Eddie Bartlett is a former ACSM personal trainer and professional hydrostatic body fat tester. He now works in real estate and travels extensively. A longtime reader of Tim Ferriss’s work, both in book and blog form, Eddie is uniquely qualified to review Ferriss’s latest book below. Please welcome Eddie and show him some love in the comments!
Title: The 4-Hour Body: An Uncommon Guide to Rapid Fat-Loss, Incredible Sex, and Becoming Superhuman
Author: Timothy Ferriss
Release date: December 14, 2010
Publisher: Crown Archetype
Genre: Fitness, self help
Rating: 5 out of 5
Similar to the beginning of his first book, The 4-Hour Workweek, Tim Ferriss begins by qualifying himself to write the book. But unlike many authors of fitness books, Ferriss is no doctor; rather, he’s a human guinea pig that is obsessed with testing and tracking. He makes a case that his personal results may be more valid than many scientific studies because of certain flaws and biases in the scientific community. Tim’s second venture into the world of book sales is to write an uncommon book on health that breaks all the rules.
The more you read, the more obvious it becomes that few will actually want to read the entire book. There are several parts that are not applicable to everybody. I skipped the chapter “Reversing Injuries” (since I have none) as well as the relatively dense appendices. This is the kind of book that you skip around based on what you’re interested in reading. Nonetheless, here are the topics of the book in order:
2. Getting Started
Tim explains all the common reasons that people fail in their exercise regimes and offers different methods for anticipating them and preventing them. He emphasizes that willpower alone is rarely enough.
3. Subtracting Fat
Ferriss introduces the Slow-Carb diet, which is designed to be easy to follow and adhere to. Those who are already familiar with this diet from following his blog will enjoy the discussion of more advanced techniques as well.
4. Adding Muscle
Just like the title implies, this chapter has information on bulking up that is relatively simple to follow, compared to most body-building books.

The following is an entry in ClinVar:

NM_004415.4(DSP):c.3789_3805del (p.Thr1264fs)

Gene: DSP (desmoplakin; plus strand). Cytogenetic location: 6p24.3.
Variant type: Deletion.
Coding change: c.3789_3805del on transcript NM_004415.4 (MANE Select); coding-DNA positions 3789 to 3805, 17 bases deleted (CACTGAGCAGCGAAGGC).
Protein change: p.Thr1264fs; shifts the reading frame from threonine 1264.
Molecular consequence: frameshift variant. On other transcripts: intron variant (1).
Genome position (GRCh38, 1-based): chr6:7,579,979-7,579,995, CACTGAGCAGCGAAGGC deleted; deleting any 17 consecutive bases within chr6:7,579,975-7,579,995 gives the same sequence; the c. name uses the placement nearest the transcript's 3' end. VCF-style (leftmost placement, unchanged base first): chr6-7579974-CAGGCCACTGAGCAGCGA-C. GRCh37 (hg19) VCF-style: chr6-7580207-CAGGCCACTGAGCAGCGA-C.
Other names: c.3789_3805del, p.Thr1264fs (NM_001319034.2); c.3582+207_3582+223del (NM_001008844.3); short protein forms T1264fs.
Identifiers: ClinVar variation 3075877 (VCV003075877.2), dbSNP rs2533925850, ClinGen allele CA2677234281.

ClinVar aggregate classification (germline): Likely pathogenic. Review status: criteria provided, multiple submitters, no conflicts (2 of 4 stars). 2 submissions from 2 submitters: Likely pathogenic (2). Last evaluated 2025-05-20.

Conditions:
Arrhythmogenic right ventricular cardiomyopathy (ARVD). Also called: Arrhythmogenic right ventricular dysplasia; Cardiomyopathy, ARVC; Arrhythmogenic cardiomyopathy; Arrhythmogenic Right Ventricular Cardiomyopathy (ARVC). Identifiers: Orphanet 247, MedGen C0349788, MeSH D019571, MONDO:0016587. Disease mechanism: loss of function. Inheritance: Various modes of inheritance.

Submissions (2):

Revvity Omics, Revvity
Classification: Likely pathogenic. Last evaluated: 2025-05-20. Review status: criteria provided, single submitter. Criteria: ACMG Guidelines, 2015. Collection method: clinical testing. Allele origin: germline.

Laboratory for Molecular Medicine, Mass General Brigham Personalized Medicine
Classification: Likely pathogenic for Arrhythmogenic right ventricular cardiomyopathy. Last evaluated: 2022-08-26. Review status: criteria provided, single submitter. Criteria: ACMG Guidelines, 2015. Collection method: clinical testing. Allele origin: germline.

5. Improving Sex
One of the claims of the book that will probably help it sell is that it describes how to give a woman a 15-minute orgasm. There are many sex tips (with illustrations!), along with some interesting information on increasing testosterone and sperm count. Unfortunately, the 15-minute orgasm is actually just 15 minutes of pleasure unless you’re a special type of girl.
6. Perfecting Sleep
What can we do to make sleep better? What happens during sleep? How can we sleep less and feel more rested? This is where the “Becoming Superhuman” line comes from– he’s talking about polyphasic sleep.
7. Reversing Injuries
This chapter introduces exercises and other methods for reducing or eliminating injuries. It includes information on medical tourism (which is no surprise, coming from Mr. Geoarbitrage Tim Ferriss).
8. Running Faster and Farther/Getting Stronger/etc
Do you want to jump higher, run farther, and bench more while putting in the least possible effort? These details are very important if you’re about to enter the NFL draft and a slight difference for you can mean millions, and Tim talks about how quickly he improved in certain measures very quickly. This chapter also features a cameo from David Blaine on holding your breath.